In 2013, Argyle’s Jennifer Lillis and Lantana’s Kelly Hawkins worked on what they thought was a one-time school supply drive through Argyle United Methodist Church (AUMC). Their plan was to raise what they could, distribute the items and move on to some other worthy cause.
Trouble was, their efforts proved so successful, they ended up with such a large surplus of supplies and monetary donations they didn’t know what do with them.
“Because we were the ones in charge, we knew we had to figure out who else we could help,” Lillis said. “Through some of my other volunteer activities, I knew about (Denton’s) Borman Elementary, which is a Title 1 elementary school [large concentrations of low-income students]. I thought maybe they could use some extra supplies.
“This was a week before school started. So, Kelly and I took a drive up the road and asked to talk to the principal. We told him the situation and asked if they have a need and he said ‘you have no idea what an answered prayer this is.’”
The principal connected Lillis and Hawkins to the Communities in Schools of North Texas representative, who said she was worried they wouldn’t have enough items. So, the duo took about $2,000 in cash and bought some clothes at Old Navy and delivered them to the school, thinking their work was done.
Not so fast, said AUMC Pastor Chris Schoolcraft.
“He said ‘what else are you thinking about doing now that the school supply is over and you know the needs? This school needs help,’ ” Lillis said. “We both had jobs at the time and we said ‘no, we’re done with this project.’ He said ‘think about what else might come to your hearts.’
“Over the next few months Borman reached out a couple of times for things it needed and we were able to help. That’s when we realized the need was greater than just Borman. We talked to Communities in Schools to find out the scope of what they faced at the schools they served and a ministry was founded.”
They called it UP Ministry and within a year quit their jobs to help at-risk students year-round. Plus, it provided their own children a chance to see what serving others was like.
“We live in a very affluent area, so I think it’s good for kids to see everybody doesn’t look the same,” said Lillis, who parents sons Conor, 15, and Seth, 11, with husband Brian. “Family and friends get pulled-in to help.
“The rest of the world doesn’t look like we do, so I think it’s neat for them to see the diversity and understand not everyone gets to live the same way we live. It’s our job to support others in the community. We, as a community, need to come together to help all kids become successful.”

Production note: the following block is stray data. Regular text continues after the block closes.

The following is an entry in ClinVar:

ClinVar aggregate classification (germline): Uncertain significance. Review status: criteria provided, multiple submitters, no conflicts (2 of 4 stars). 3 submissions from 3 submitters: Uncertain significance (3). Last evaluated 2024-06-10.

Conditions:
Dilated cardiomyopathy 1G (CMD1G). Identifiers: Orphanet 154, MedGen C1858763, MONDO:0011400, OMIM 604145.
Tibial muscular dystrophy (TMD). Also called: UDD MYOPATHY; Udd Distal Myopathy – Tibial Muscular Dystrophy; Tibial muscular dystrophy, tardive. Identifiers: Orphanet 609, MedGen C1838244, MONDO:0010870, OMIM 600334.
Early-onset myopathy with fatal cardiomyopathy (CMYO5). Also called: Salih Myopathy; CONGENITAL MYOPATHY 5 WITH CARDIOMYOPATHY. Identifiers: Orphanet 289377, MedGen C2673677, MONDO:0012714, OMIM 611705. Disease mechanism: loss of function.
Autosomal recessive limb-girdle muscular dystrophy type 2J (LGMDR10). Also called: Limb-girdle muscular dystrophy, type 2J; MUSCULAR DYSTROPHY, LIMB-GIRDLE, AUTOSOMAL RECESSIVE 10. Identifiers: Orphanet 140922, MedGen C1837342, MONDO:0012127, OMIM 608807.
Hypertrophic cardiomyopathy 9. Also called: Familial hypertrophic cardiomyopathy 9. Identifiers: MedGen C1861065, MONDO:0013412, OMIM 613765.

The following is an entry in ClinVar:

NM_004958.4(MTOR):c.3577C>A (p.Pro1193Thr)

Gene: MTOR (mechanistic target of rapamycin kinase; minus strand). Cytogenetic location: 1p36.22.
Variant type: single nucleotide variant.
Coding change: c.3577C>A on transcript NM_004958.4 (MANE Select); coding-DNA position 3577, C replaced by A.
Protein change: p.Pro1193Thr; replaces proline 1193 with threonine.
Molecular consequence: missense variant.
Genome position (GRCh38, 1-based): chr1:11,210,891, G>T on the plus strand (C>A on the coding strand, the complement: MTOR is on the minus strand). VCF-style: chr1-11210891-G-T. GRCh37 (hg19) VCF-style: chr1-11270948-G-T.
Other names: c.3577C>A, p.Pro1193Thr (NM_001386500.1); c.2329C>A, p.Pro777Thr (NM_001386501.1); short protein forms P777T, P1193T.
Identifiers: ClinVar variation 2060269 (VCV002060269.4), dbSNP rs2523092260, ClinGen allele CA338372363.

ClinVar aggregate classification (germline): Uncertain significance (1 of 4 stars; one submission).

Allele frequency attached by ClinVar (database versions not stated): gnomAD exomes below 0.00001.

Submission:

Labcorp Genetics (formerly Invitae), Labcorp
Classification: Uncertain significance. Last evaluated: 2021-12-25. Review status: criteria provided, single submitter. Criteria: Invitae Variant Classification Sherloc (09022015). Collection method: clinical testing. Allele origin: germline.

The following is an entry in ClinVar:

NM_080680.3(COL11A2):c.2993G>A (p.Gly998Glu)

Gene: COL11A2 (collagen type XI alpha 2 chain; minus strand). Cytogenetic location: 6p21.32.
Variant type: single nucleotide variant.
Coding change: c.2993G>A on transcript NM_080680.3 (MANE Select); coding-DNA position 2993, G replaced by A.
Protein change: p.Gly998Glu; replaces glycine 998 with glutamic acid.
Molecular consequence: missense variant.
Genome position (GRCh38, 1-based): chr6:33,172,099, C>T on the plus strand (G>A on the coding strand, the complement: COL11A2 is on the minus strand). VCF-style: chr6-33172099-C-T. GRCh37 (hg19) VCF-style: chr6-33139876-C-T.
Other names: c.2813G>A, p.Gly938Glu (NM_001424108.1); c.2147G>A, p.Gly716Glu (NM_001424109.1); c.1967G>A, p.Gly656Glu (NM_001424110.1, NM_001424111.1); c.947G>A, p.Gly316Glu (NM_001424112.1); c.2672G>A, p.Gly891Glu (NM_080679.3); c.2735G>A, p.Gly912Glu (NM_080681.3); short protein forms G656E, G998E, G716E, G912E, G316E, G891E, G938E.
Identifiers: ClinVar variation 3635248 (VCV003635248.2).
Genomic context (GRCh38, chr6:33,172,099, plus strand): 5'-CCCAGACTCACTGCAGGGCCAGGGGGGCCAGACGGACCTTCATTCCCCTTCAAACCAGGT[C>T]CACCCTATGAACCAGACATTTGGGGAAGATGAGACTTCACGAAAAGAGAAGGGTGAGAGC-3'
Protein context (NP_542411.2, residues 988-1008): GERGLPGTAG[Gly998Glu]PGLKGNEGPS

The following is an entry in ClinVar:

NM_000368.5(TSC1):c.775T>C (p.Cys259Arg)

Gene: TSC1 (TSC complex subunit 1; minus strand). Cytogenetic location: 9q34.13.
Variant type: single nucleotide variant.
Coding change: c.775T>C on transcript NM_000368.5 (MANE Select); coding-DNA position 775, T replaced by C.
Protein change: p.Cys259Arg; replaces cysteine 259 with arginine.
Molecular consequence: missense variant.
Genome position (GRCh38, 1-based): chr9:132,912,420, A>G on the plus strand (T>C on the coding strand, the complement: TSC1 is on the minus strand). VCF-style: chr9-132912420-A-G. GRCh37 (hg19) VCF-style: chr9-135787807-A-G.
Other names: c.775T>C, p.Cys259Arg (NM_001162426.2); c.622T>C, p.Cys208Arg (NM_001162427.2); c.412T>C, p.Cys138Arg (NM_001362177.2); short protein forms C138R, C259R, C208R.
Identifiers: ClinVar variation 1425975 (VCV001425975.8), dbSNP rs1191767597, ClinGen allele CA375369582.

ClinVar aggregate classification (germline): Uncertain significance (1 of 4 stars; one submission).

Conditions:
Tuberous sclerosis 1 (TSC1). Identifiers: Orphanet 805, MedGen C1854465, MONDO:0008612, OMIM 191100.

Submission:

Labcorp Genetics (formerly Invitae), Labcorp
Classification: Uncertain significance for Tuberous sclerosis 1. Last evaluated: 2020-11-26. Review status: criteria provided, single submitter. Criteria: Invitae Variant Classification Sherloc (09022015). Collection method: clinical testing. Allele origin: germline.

UP Ministry achieves its goal through several missions throughout the year, starting the first week of June with a summer camp at the church. Lillis hopes 60 students attend this year, all identified by Communities in Schools as those who can most benefit. Lillis said the camps help normally withdrawn students come out of their shells.
Next comes the summer snack packs, which provide non-perishable food items that kids and their families pick-up at the Denton Civic Center. Then there’s the school supply and clothing drive that concludes the week before school starts. That is followed by a fall clothing drive for heavier items and Christmas Angels, which includes both needs and wishes.
After the holidays is when UP Ministry conducts most of its annual fundraising, including a wine tasting event in February at Grapes to Wine. There’s also a small t-shirt fundraiser in March. The rest of the organization’s funding comes from donations from the community.
UP Ministry conducted these events as part of the church ministry, until last September when Lillis and Hawkins realized they could help more kids if they became a non-profit organization. That has allowed more businesses to donate and to add former youth director- and current Argyle resident– Carla Hilburn to the leadership team. She and Lillis handle marketing, while Hawkins handles finances.
As a non-profit, UP Ministry can engage with other churches, businesses and service organizations like the Young Men’s Service League, National Junior Honor Society, Girl Scout troops, CASA and the Denton Family Court. It utilizes high school and college students from various youth groups to lead the summer camps.
Lillis estimates UP Ministry is helping about 900 students in 55 area schools this school year, primarily from the Denton and Argyle school districts. They are assisted by about 100 volunteers.
“The great thing about the way we conduct the ministry is we like to connect with the families, so we’re able to see them multiple times a year and show them we’re here to support them,” she said.
UP Ministry provides special assistance throughout the year as needed, with the goal to be available when schools and churches have a need.
“Our heart is for the kids,” Lillis said. “If a school finds a student that needs shoes or needs clothing or a specific need, that’s our mission. Anything we can do to make a kid successful is our main goal.”
Lillis said UP Ministry accepts donations of both items and money throughout the year and is researching ways to secure grants from companies, like CoServ.
“Everyone is eager to help,” she said. “When you see the families and especially the kids’ faces when they pick up their backpack or the parents pick up their Christmas gifts, when you see or hear their appreciation it makes it all worthwhile.”
“The more we can get the community engaged, the more kids we can help. Any way the community can get involved is much appreciated.”
To learn more about UP Ministry, visit: upministrytx.com.